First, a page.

As a big fan of the Food Network and an even bigger fan of Bobby Flay, I have seen Tikka Masala made and mentioned countless times. This Indian Food Culture assignment was the perfect opportunity to bring inspiration from the Iron Chefs and Indian cuisine into my own kitchen with a slight twist of using tofu instead of chicken. Which considering tofu doesn’t carry much flavor within itself it created a great vehicle for testing out these new Indian spices and is just another substitute for chicken similar to paneer but in this case tofu allows for this recipe to be lactose free and gluten free!
Tikka Masala is a modern day Indian dish that finds its place in Indian history by returning to the Mughal Empire. The great Mughal emperor Ashoka created his infamous edicts to enforce the idea of religious nonviolence attitudes, this including banning the needless killing of animals (including chickens). Simply by substituting the chicken (the meat often used in Tikka Masala) with tofu, Tikka Masala is easily a vegetarian-friendly dish that would’ve been beloved by the Indian people of the 200 BCEs.
However, the true history of Tikka Masala finds its origin in the 1950’s – 1970’s when a customer complaint inspired chef Ali Ahmed Aslam to use a tomato sauce (similar to curry) in response to the chicken being too dry. This addition immediately became popular and quickly spread as a new staple of Indian cuisine. The chicken dish being adapted to “Tikka Masala,” “masala” representing the flavorful curry paste added to the “tikka” which represented the yogurt marinated chicken.
Breakdown of Spices Used:
Garam Masala – used in marinade
“Garam Masala” translates to “hot spice mix.” This spice mixture includes: black pepper, cumin, clove, cardamon, and cinnamon. It originated in Northern India and gets hotter in flavor as it spread South.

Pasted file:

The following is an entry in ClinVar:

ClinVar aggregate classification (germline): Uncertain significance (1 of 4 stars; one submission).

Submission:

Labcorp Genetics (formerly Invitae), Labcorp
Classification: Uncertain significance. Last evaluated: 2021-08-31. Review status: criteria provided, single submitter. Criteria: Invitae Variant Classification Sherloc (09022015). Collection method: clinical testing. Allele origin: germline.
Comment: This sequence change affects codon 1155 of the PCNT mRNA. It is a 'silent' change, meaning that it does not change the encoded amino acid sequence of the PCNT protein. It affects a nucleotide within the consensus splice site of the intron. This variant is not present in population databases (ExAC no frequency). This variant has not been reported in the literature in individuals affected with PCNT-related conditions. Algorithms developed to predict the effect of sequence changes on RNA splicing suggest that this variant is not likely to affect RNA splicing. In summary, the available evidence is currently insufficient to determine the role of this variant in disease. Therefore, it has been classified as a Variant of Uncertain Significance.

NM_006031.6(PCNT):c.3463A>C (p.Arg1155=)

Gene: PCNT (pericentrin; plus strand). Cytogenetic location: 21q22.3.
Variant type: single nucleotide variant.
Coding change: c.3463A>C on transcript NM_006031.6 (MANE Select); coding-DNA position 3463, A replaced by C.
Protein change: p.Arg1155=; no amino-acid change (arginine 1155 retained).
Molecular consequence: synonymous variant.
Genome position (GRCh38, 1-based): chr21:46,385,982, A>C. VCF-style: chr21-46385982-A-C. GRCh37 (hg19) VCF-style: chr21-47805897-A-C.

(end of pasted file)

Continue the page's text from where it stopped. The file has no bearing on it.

Kashmiri Chiles/ Kashmiri Red Chili Powder – used in marinade and curry
These chiles are usually dried and come with mild heat. They are known for the vibrant red hue they add to Indian dishes. The Kashmiri Chili was introduced to Indian cuisine in the 1500s by Portuguese traders. These chiles are also used to create the red chili powder common to a wide variety of Indian dishes such as Bhaji or curries. It is similar to the cayenne pepper and since the heat is so mild it is sometimes used for color and is a staple in an Indian kitchen.
Cumin seeds – used in curry
Cumin seeds originate from Syria (around 200 BCE) to East India but are majorly used in India today. They are dried fruit seeds that bring minimal flavor but develop a wonderful smell in the kitchen. Cumin seeds also have been carried in tradition, during travels or wedding ceremonies, to symbolize faithfulness and also was believed to keep chickens from wandering off (I found this comical because traditional Tikka Masala uses chicken).
By cooking Tofu Tikka Masala I was surprised at the sweetness of this Indian dish. It was reminiscent of pumpkin pie with a slight after kick of heat. Since I am lactose intolerant which meant using lactose free yogurt and almond cream as mild adjustments to this recipe, I believe this created a dish slightly sweeter in taste than typically served. I was fond of the wonderful aroma this brought to my apartment and would love to try this again. I also learned from researching the spices and other Indian dishes that many ingredients are used again and again. For example, garam masala contains cinnamon but the curry recipe used a cinnamon stick; cumin seeds are also used to make garam masala. I think this signifies the unity of flavors that creates the strong food culture known to India.
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